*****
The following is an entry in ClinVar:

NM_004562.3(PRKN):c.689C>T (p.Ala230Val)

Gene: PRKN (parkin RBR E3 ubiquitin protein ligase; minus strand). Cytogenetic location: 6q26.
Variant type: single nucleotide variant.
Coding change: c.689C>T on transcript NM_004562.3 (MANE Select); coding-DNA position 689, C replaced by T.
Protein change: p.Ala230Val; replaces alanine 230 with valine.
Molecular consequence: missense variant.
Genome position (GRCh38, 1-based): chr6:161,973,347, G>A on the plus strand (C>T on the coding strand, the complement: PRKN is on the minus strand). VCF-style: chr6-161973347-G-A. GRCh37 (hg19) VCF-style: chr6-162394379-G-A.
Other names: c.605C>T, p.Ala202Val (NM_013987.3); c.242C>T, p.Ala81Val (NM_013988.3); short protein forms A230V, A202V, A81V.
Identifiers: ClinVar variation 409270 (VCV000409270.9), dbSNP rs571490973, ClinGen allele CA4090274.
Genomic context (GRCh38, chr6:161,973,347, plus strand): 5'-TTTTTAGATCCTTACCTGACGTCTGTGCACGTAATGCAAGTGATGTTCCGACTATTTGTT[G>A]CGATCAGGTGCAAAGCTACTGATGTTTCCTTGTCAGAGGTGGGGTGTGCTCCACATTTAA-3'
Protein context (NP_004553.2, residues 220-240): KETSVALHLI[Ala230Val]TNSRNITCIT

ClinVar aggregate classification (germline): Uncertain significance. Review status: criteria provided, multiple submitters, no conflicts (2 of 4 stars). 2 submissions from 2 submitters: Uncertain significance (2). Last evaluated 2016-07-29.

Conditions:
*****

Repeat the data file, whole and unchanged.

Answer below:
The following is an entry in ClinVar:

NM_004562.3(PRKN):c.689C>T (p.Ala230Val)

Gene: PRKN (parkin RBR E3 ubiquitin protein ligase; minus strand). Cytogenetic location: 6q26.
Variant type: single nucleotide variant.
Coding change: c.689C>T on transcript NM_004562.3 (MANE Select); coding-DNA position 689, C replaced by T.
Protein change: p.Ala230Val; replaces alanine 230 with valine.
Molecular consequence: missense variant.
Genome position (GRCh38, 1-based): chr6:161,973,347, G>A on the plus strand (C>T on the coding strand, the complement: PRKN is on the minus strand). VCF-style: chr6-161973347-G-A. GRCh37 (hg19) VCF-style: chr6-162394379-G-A.
Other names: c.605C>T, p.Ala202Val (NM_013987.3); c.242C>T, p.Ala81Val (NM_013988.3); short protein forms A230V, A202V, A81V.
Identifiers: ClinVar variation 409270 (VCV000409270.9), dbSNP rs571490973, ClinGen allele CA4090274.
Genomic context (GRCh38, chr6:161,973,347, plus strand): 5'-TTTTTAGATCCTTACCTGACGTCTGTGCACGTAATGCAAGTGATGTTCCGACTATTTGTT[G>A]CGATCAGGTGCAAAGCTACTGATGTTTCCTTGTCAGAGGTGGGGTGTGCTCCACATTTAA-3'
Protein context (NP_004553.2, residues 220-240): KETSVALHLI[Ala230Val]TNSRNITCIT

ClinVar aggregate classification (germline): Uncertain significance. Review status: criteria provided, multiple submitters, no conflicts (2 of 4 stars). 2 submissions from 2 submitters: Uncertain significance (2). Last evaluated 2016-07-29.

Conditions: